From Creepy to Cute: How Stream Assessment Changed my View on Insects

Date: November 2, 2017 Author: EcoSpark Categories: Latest
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This blog was contributed by guest writer, Vinusha Vijayarajan. This stream study was possible with the support of General Motors of Canada

 

A few days ago, I went with EcoSpark to a small stream in Unionville called Bruce Creek, which I hadn’t known was even there, to do stream assessments with people from my school - Milliken Mills High School. I must say up front that bugs are not my thing and that bugs and water are really, really not my thing. In fact, I really did not want to participate at all. But o.k., I got on the bus and tried to think happy thoughts.

 

Milliken Mills High School students looking for benthos from their transect. 

 

When we arrived, some tasks that were assigned to us by the EcoSpark Team were to check the pH and clarity of the water, and to search for insects in the water. When they said we had to search for bugs and some of us had to get in the stream, I was a little scared because who knows what kinds of bugs and how big the fishes in the stream might be. Were these fears irrational? Suffice it to say that I was initially freaking out.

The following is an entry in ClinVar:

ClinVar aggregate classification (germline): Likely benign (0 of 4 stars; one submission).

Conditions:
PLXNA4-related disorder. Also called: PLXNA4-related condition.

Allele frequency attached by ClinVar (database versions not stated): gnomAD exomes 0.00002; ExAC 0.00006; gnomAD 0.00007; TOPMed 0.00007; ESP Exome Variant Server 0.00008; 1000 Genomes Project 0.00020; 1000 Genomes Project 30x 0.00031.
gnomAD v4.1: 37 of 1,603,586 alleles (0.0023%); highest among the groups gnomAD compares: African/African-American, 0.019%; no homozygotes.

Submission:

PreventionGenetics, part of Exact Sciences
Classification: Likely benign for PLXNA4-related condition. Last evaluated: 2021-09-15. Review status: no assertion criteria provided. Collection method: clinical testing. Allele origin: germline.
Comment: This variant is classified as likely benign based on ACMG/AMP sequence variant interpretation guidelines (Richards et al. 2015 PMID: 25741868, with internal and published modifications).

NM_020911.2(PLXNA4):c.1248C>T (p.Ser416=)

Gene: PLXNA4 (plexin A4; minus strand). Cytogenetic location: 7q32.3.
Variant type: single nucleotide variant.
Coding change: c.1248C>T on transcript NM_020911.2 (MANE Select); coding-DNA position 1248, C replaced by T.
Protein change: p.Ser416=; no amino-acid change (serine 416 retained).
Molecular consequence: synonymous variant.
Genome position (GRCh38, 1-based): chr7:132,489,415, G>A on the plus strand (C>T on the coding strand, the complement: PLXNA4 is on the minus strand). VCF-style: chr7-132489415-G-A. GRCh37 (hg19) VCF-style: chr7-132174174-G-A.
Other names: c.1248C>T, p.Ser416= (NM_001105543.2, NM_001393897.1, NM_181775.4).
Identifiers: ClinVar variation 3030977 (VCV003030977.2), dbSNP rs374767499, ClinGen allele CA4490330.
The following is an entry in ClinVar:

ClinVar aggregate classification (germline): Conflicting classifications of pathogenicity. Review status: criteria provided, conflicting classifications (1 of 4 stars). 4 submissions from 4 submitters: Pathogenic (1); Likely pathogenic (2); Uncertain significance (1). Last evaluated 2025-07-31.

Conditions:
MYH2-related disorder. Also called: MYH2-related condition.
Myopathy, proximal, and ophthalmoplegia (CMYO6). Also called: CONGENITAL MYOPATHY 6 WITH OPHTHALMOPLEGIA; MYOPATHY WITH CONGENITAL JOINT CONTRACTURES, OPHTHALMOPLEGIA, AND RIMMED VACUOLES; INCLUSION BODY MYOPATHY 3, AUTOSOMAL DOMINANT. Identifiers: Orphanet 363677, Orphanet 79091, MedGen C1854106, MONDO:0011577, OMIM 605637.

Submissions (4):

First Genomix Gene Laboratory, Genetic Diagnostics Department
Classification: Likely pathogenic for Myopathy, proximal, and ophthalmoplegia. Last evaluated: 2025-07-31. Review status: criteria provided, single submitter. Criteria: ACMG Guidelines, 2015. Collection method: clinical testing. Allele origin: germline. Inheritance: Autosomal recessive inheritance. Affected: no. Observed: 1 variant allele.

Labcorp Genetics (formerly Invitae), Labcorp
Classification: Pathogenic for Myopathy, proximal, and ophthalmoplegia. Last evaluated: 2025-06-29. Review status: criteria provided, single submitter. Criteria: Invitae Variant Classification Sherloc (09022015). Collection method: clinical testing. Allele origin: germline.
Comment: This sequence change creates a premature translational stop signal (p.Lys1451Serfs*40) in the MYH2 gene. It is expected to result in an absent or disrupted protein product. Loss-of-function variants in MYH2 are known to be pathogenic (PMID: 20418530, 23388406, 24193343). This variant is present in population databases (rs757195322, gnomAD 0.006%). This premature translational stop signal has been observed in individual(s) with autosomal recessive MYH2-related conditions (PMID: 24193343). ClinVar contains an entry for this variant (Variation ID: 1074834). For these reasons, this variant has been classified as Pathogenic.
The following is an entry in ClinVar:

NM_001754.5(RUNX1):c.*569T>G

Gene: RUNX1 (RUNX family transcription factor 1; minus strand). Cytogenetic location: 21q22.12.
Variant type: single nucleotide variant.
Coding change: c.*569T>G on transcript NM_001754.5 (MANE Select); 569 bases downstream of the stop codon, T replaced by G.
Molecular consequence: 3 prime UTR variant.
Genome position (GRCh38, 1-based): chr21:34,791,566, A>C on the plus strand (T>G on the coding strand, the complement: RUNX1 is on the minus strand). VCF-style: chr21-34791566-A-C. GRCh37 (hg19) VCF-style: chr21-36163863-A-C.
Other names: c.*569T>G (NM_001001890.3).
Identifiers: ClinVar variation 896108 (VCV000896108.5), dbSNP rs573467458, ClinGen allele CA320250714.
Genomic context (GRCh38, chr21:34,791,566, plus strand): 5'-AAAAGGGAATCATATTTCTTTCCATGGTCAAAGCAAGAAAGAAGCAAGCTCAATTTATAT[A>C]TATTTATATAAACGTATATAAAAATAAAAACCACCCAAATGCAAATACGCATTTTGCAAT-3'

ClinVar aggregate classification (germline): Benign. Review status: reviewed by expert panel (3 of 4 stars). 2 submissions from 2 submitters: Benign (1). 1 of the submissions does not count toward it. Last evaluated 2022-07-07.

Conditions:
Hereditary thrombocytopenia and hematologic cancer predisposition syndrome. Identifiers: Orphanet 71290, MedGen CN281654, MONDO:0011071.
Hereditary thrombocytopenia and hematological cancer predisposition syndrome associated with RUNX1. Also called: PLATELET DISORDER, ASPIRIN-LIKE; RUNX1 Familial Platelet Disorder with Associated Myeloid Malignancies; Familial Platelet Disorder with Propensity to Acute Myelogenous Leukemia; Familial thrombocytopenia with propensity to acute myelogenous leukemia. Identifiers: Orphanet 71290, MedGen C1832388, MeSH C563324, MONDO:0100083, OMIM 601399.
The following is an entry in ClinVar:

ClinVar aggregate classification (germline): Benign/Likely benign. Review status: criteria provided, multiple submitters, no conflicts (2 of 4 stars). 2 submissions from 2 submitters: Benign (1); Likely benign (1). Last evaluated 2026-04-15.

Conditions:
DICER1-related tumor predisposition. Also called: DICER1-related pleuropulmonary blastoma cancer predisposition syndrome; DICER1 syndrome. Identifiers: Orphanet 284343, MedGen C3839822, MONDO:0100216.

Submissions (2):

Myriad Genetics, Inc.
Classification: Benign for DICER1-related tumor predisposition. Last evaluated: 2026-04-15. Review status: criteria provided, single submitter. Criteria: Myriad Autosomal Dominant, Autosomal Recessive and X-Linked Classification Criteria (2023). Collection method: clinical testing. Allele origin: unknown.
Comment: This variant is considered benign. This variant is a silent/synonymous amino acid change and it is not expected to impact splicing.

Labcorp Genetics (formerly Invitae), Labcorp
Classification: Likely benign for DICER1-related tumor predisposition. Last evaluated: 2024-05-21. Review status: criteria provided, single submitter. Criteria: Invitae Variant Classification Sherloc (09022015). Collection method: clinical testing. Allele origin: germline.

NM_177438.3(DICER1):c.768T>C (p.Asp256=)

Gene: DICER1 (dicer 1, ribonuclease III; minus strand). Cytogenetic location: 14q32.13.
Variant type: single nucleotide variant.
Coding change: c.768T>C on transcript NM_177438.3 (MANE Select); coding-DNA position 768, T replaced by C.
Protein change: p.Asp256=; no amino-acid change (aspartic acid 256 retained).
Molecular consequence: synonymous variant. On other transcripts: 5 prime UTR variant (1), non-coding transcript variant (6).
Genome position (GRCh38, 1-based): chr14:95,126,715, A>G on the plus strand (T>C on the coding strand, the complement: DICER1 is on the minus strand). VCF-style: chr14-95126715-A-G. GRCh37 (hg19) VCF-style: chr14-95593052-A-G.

Crayfish from Bruce Creek, affectionately named Tiffany

Gradually calming myself using most of the mindfulness techniques I have developed through my life and some new ones that just came to me, I began to realize that searching for the insects wasn’t as scary as I thought it would be. And just then we found a crayfish! I was a little shocked when I saw the crayfish. Interestingly, they all turned out to be harmless and small, and some were even cute! In the end, when we counting how many bugs we had caught, I have to admit, it was a little fun trying to find them.

 

After counting the bugs we had, the members of EcoSpark explained that many insects are disappearing from streams due to pollution and other factors. It was surprising when they said that because I initially thought that most streams are recovering due to increased awareness of water pollution. I realized that just being aware of what is happening to the water is not going to be enough to really help.

 

Caddisfly larvae from Bruce Creek

The EcoSpark Team mentioned that the insects we were trying to find are called Benthic Macroinvertebrates (BMIs) and finding at least 100 BMIs would make this study scientifically valid. Lucky for us, we found 102 BMIs! The creek that we searched for bugs in was said to be reasonably healthy since we found BMIs such as stoneflies, which can only live in clean conditions, and we also found other BMIs such as earthworms and caddisflies, showing that the creek was not only clean but also diverse. 

 

As for me, I am glad I got over my fears and went along on the study. Reflecting a little now I can even see that this fear is part of the problem with our approach to nature. If you are afraid of it, you are less likely to appreciate it and protect it.

 


Vinusha and Joyce at Bruce Creek in Unionville during a stream studyMy name is Vinusha Vijayarajan and I am a Grade 12 student from Milliken Mills High School. I'm currently taking Writer's Craft 4U. I plan on studying law at York University. I am newly interested in the environment and this stream assessment with EcoSpark helped me learn more about the environment and myself.